This view is backed by Opinium Research on behalf of Ricoh Europe, which found 53 per cent of the public believed the traditional office space would no longer exist in ten years; in September 2019 it was 24 per cent. Seven in ten also thought remote and flexible working terms will be written into more contracts in the future.
But Nicola Downing, chief operating officer of Ricoh Europe, believes a blended approach would eventually be logical, where staff can choose how to return to work, splitting their working time between the office and elsewhere. She explains: “I’ve fully appreciated the extra time with family and lack of commute, but we must remember not everyone has had the same experience. For most people, the office is undoubtedly the place where they’re at their most social, spontaneous and effective.
“Leaders must equip them with the right technologies and processes so they can be connected, productive and dynamic from anywhere.”
A full return to the workplace appears unlikely
However, even before the government’s latest guidance, a poll by the TUC released in early-September showed how three quarters of workers had at least one concern about returning to the workplace, with 34 per cent citing social distancing as a factor.
Meanwhile, a separate study by TUC and BritainThinks found that just 38 per cent of workers said they knew their employers had carried out COVID-secure risk assessments ahead of the return to work.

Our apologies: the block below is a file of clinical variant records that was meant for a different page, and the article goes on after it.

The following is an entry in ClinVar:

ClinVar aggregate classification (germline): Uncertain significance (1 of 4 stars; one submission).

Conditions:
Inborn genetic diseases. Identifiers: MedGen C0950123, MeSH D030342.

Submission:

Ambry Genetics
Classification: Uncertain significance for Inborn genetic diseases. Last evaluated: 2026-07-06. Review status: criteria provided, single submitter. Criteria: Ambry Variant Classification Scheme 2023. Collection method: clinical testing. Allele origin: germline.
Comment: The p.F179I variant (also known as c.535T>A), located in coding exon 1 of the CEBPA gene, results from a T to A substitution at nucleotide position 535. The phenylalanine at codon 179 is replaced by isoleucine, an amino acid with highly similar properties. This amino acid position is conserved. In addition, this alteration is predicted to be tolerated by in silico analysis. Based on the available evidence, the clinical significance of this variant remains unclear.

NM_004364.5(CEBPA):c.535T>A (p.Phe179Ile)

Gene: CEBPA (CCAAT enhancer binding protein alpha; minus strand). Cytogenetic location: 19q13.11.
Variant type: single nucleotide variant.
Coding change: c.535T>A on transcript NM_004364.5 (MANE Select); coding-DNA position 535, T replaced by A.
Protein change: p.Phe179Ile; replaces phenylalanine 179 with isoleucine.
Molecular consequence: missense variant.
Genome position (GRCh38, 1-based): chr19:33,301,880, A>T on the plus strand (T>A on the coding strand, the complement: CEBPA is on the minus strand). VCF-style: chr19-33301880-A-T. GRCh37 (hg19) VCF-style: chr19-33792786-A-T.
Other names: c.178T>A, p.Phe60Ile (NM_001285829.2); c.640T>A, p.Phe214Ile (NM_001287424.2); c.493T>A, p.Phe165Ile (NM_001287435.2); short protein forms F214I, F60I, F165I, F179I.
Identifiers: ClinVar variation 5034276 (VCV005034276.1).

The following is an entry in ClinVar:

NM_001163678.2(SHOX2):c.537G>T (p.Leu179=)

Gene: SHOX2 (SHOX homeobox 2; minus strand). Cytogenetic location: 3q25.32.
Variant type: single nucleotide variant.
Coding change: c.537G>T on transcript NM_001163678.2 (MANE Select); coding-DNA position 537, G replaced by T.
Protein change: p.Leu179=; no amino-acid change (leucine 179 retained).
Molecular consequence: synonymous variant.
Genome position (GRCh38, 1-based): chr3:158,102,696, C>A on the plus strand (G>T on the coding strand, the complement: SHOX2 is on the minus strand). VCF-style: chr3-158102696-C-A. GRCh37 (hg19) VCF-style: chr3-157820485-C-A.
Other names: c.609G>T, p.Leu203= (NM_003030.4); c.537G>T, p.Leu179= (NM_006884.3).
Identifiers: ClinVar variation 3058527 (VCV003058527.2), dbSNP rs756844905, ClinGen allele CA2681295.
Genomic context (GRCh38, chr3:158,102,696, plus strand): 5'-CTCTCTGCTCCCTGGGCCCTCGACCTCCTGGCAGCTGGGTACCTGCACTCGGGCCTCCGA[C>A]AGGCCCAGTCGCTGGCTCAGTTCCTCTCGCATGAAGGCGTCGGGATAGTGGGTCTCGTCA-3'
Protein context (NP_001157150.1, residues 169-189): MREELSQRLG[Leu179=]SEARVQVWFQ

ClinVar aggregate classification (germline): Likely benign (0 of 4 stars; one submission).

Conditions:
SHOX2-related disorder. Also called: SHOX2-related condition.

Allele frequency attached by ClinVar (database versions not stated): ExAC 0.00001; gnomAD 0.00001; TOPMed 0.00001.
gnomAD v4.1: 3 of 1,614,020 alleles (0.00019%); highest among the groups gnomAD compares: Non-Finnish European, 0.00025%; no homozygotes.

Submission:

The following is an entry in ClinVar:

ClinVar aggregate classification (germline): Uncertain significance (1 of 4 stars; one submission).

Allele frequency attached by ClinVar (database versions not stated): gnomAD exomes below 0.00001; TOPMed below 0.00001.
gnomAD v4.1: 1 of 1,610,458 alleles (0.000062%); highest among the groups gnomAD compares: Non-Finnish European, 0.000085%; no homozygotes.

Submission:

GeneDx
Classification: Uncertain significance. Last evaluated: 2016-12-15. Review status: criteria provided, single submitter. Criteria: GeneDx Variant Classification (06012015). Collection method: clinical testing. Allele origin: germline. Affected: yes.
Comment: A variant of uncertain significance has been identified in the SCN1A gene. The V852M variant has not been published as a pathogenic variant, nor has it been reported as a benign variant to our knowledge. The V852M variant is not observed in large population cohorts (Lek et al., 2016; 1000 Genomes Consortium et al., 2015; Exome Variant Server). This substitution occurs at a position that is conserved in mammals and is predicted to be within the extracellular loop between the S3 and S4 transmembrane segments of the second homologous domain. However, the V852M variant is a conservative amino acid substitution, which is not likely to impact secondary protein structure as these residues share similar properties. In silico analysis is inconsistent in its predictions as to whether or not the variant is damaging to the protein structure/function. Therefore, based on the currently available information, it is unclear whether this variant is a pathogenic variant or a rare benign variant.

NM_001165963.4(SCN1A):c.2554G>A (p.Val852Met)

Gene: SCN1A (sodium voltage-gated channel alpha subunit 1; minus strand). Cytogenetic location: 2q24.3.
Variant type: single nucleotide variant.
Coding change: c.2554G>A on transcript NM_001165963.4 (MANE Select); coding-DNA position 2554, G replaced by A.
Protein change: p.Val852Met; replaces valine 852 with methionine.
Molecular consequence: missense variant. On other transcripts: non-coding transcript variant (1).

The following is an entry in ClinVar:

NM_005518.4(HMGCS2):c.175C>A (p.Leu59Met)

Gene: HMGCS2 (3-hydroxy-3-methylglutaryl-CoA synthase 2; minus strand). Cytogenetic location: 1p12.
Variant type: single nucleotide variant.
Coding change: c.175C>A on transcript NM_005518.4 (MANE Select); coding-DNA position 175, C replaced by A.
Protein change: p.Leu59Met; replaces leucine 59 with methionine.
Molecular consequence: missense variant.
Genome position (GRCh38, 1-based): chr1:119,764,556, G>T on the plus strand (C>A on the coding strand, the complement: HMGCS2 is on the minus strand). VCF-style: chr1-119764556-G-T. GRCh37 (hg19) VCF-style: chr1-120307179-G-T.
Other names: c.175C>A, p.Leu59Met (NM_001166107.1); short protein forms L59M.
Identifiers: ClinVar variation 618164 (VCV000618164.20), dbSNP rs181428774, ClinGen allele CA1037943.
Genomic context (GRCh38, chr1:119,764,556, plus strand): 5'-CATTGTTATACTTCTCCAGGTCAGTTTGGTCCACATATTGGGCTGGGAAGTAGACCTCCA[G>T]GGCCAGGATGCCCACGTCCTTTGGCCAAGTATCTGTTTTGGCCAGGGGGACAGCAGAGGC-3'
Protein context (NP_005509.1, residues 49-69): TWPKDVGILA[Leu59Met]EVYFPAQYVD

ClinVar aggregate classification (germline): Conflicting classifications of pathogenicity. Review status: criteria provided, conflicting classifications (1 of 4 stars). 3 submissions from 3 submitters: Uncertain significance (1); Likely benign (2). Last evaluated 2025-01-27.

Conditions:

When speaking to Parliament on September 22nd, the prime minister appeared to give one indication of countering this on a wider scale. He explained how retail staff would have to now wear masks and that Covid-secure guidelines within retail, leisure, tourism and other sectors would become a legal obligation.
Steve Vatidis, executive chairman at Smartway2, a smart buildings company helping organisations to adapt workplaces, believes ensuring workplaces are safe, clean and adhering to guidelines can be possible with the right technology in place. He said: “The new normal may be easy for a small office of ten, but for offices with over a thousand staff, multiple floors and various meeting rooms, it’s a logistical nightmare.
“Understandably, some employees will feel wary of returning. Businesses need safety nets of advanced monitoring to ensure social distancing, hygiene and contact tracing of staff, which can help workers feel comfortable to venture into the workplace.”
Taking vulnerable people into account
However, with the Ricoh Europe research also showing 26 per cent of people had felt pressured to return to work at the office, Jason Braier, an employment and discrimination barrister from 42 Bedford Row Chambers, explains there are legal risks in adopting a “come back or there will be consequences” approach.
He says: “Older employees and those with disabilities may be most resistant to returning to the office out of fear of catching the virus. Dismissing them, or subjecting them to detriment for refusing to return, places the employer at risk of various discrimination claims.
“Statutory protections are also in place for employees who genuinely fear being at work would place them in danger of catching coronavirus and arguably for those whose refusal to attend stems from fears they might catch the virus when commuting.
“Employers should treat concerns with sympathy and work together with staff to reach an acceptable solution rather than taking drastic action they might later come to regret.”